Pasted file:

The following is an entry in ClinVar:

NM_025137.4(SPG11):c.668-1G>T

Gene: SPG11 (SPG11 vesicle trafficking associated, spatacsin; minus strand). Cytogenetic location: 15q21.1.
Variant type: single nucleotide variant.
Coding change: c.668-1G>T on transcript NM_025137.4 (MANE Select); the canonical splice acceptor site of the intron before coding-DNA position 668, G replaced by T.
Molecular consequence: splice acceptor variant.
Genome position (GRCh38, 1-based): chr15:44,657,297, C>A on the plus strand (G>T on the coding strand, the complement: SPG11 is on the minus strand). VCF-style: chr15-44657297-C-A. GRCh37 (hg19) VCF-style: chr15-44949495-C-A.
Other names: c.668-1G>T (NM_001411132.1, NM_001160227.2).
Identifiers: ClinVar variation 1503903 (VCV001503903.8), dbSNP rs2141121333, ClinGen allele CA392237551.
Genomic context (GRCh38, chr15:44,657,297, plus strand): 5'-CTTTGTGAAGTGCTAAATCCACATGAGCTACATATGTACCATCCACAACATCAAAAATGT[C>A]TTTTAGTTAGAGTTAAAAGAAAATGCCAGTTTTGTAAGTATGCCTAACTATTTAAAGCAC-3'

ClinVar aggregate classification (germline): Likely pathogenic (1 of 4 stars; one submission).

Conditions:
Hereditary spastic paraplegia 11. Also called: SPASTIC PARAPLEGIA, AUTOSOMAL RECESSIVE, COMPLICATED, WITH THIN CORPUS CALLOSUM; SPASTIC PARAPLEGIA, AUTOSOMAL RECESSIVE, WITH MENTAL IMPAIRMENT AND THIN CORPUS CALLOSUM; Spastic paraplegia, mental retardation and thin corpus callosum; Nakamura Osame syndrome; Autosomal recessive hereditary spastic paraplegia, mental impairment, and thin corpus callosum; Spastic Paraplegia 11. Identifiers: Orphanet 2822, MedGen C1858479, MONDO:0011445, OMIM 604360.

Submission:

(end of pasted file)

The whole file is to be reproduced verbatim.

The following is an entry in ClinVar:

NM_025137.4(SPG11):c.668-1G>T

Gene: SPG11 (SPG11 vesicle trafficking associated, spatacsin; minus strand). Cytogenetic location: 15q21.1.
Variant type: single nucleotide variant.
Coding change: c.668-1G>T on transcript NM_025137.4 (MANE Select); the canonical splice acceptor site of the intron before coding-DNA position 668, G replaced by T.
Molecular consequence: splice acceptor variant.
Genome position (GRCh38, 1-based): chr15:44,657,297, C>A on the plus strand (G>T on the coding strand, the complement: SPG11 is on the minus strand). VCF-style: chr15-44657297-C-A. GRCh37 (hg19) VCF-style: chr15-44949495-C-A.
Other names: c.668-1G>T (NM_001411132.1, NM_001160227.2).
Identifiers: ClinVar variation 1503903 (VCV001503903.8), dbSNP rs2141121333, ClinGen allele CA392237551.
Genomic context (GRCh38, chr15:44,657,297, plus strand): 5'-CTTTGTGAAGTGCTAAATCCACATGAGCTACATATGTACCATCCACAACATCAAAAATGT[C>A]TTTTAGTTAGAGTTAAAAGAAAATGCCAGTTTTGTAAGTATGCCTAACTATTTAAAGCAC-3'

ClinVar aggregate classification (germline): Likely pathogenic (1 of 4 stars; one submission).

Conditions:
Hereditary spastic paraplegia 11. Also called: SPASTIC PARAPLEGIA, AUTOSOMAL RECESSIVE, COMPLICATED, WITH THIN CORPUS CALLOSUM; SPASTIC PARAPLEGIA, AUTOSOMAL RECESSIVE, WITH MENTAL IMPAIRMENT AND THIN CORPUS CALLOSUM; Spastic paraplegia, mental retardation and thin corpus callosum; Nakamura Osame syndrome; Autosomal recessive hereditary spastic paraplegia, mental impairment, and thin corpus callosum; Spastic Paraplegia 11. Identifiers: Orphanet 2822, MedGen C1858479, MONDO:0011445, OMIM 604360.

Submission: